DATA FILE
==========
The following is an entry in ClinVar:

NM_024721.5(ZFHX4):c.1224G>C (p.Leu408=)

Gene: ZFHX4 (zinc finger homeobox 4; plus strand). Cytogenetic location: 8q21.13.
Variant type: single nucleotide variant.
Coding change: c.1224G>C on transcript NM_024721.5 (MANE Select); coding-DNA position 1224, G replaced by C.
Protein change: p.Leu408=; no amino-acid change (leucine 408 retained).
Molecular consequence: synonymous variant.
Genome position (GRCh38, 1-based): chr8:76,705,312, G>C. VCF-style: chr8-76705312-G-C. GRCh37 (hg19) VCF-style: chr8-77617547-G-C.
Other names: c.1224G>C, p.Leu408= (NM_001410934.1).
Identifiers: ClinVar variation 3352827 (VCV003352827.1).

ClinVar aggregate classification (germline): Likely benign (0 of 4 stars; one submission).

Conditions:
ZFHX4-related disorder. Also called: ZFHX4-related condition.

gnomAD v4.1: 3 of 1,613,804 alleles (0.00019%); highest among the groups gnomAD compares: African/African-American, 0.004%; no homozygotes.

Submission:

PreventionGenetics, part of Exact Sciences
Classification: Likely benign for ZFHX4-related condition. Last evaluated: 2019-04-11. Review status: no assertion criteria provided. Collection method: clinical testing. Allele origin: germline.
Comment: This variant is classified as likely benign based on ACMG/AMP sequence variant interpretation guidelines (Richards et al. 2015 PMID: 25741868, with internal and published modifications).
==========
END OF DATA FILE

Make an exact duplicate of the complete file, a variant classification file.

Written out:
The following is an entry in ClinVar:

NM_024721.5(ZFHX4):c.1224G>C (p.Leu408=)

Gene: ZFHX4 (zinc finger homeobox 4; plus strand). Cytogenetic location: 8q21.13.
Variant type: single nucleotide variant.
Coding change: c.1224G>C on transcript NM_024721.5 (MANE Select); coding-DNA position 1224, G replaced by C.
Protein change: p.Leu408=; no amino-acid change (leucine 408 retained).
Molecular consequence: synonymous variant.
Genome position (GRCh38, 1-based): chr8:76,705,312, G>C. VCF-style: chr8-76705312-G-C. GRCh37 (hg19) VCF-style: chr8-77617547-G-C.
Other names: c.1224G>C, p.Leu408= (NM_001410934.1).
Identifiers: ClinVar variation 3352827 (VCV003352827.1).

ClinVar aggregate classification (germline): Likely benign (0 of 4 stars; one submission).

Conditions:
ZFHX4-related disorder. Also called: ZFHX4-related condition.

gnomAD v4.1: 3 of 1,613,804 alleles (0.00019%); highest among the groups gnomAD compares: African/African-American, 0.004%; no homozygotes.

Submission:

PreventionGenetics, part of Exact Sciences
Classification: Likely benign for ZFHX4-related condition. Last evaluated: 2019-04-11. Review status: no assertion criteria provided. Collection method: clinical testing. Allele origin: germline.
Comment: This variant is classified as likely benign based on ACMG/AMP sequence variant interpretation guidelines (Richards et al. 2015 PMID: 25741868, with internal and published modifications).